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London Plane (Platanus x hispanica)

General Characteristics / ID Tips

​A tall growing (~35 m) and relatively long-lived hybrid of American Sycamore and Oriental Plane, this is perhaps the most common tree to be found in London and is a familiar sight amongst many town centres or high streets.

Easily identified by the multi-coloured, flaking bark resembling a camouflage-style pattern and the wide maple-like leaves with toothed edges. Also look out for the minute, fine, stiff hairs covering spring leaves or the spherical inflorescences.   

History & Culture

The species is widely believed to have come about through the unintentional hybridisation of Oriental Planes and American Sycamores planted in alternating rows along Victorian promenades.

The oldest London Planes are thought to date from first plantings around 1660-80. The oldest living examples are at Buckden and Ely, Cambridgeshire – both presented to the respective Bishops of the day and reportedly still growing healthily to this day. Indeed, we still do not know the natural lifespan of London Plane as few are known to have died of old age.

Uses

Being a hardy and eye-catching species makes the London Plane an invaluable presence in urban settings, and their tolerance to rigorous pruning means they can be easily managed without adverse effects.

London Plane is valued for its adaptability to urban conditions and resistance to wind and air pollution. The wood used to be popular in making veneers, having an attractive, golden-brown colour with dark brown flecks.

While not boasting major wildlife appeal, its seeds are still a food source for grey squirrels and birds have been known to nest in the tree itself.

Did you know?

The flaking bark is actually a mechanism by which the tree compartmentalises and dispels accumulated pollutants; hence its ability to tolerate high pollution levels in the urban settings where it is most commonly found.

Care & Preservation

The Plane thrives in loamy, sandy or clay soils will full sun or part shade. It is also resistant to wind and relatively high levels of air pollution, making it a fairly hardy choice for cultivation. It also transplants well and can be grown throughout the year.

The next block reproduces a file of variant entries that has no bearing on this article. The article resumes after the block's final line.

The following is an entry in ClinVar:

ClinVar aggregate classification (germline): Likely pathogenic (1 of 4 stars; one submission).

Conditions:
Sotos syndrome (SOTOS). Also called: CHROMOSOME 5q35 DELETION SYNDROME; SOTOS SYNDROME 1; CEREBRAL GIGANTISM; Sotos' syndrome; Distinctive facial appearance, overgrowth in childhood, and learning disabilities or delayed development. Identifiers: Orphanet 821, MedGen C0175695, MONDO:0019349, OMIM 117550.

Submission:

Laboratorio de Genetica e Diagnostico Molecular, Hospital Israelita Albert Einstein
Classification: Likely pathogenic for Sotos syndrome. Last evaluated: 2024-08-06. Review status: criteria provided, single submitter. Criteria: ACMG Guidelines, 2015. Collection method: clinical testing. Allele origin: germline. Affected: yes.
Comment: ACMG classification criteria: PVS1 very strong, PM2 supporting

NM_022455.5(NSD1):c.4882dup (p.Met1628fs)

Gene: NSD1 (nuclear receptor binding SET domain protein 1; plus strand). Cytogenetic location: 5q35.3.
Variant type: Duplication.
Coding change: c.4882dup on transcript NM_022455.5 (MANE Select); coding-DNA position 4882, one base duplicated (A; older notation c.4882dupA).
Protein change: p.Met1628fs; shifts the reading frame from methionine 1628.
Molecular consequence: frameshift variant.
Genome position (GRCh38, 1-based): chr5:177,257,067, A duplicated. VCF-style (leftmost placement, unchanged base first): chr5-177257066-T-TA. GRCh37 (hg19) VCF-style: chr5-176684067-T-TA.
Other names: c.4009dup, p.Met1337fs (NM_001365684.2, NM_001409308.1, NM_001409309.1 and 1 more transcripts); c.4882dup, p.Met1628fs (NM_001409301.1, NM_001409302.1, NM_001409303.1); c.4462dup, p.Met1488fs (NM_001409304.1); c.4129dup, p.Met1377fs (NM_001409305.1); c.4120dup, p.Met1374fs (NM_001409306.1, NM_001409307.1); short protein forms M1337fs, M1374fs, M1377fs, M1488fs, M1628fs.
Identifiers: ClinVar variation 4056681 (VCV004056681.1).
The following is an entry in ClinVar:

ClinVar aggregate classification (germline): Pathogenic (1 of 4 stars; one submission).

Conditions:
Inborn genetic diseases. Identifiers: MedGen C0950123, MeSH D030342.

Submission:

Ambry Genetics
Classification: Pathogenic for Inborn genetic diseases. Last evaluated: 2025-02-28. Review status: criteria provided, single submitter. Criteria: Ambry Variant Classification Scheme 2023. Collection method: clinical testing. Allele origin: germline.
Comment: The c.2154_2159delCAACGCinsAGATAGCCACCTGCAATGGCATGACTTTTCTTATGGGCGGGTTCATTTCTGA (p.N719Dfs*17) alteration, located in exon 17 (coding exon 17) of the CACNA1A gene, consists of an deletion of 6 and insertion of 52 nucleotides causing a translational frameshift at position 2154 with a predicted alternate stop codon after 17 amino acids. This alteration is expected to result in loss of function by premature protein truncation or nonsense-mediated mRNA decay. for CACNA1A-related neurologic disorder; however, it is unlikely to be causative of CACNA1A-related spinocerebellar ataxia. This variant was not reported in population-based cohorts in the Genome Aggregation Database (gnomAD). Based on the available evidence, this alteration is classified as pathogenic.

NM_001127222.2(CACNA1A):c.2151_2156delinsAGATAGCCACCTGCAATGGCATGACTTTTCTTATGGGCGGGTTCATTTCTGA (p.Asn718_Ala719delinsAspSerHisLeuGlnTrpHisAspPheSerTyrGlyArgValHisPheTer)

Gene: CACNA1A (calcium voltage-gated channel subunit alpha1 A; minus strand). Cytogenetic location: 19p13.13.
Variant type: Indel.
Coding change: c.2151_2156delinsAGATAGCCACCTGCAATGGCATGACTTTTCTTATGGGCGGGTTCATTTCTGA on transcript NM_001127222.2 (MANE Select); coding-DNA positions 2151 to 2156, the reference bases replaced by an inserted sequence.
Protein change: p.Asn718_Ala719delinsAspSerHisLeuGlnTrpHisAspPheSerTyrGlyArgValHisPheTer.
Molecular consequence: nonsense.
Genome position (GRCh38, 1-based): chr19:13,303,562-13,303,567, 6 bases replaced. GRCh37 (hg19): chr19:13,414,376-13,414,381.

In city settings, London Plane is typically pruned through pollarding, a technique which dramatically alters the shape and vigour of the tree but which Planes are well adapted to withstand.

Caution is recommended with respect to the stiff hairs growing on spring leaves; as they shed in summer, they can become an irritant if breathed in and have been known to exacerbate breathing difficulties for people with asthma.

Threats & Conservation

​Being so tolerant of pollutants, root compaction and intense management practices such as pollarding, it would be fair to assume that London Planes are relatively free of threats. While this is generally the case here in the UK, Plane trees in Europe and the eastern United States remain blighted by Plane Wilt (Ceratocystis platani).

Caused by wound parasites and identified by a sudden wilting of leaves or canker stains on the bark, Plane Wilt is a particularly aggressive disease known to kill otherwise healthy Plane trees within two to five years.

There is at present no way of controlling the disease with chemicals or other treatments. Encouragingly however, Plane trees in Europe are being developed with in-built resistance to the pathogen. In the meantime, vigilance is the watch-word for preserving a healthy stock of London Planes in the UK.

Maintaining a locally sourced and growth assured tree stock and improved biosecurity at border points to prevent the accidental import of infected trees are the best methods we currently have at our disposal.

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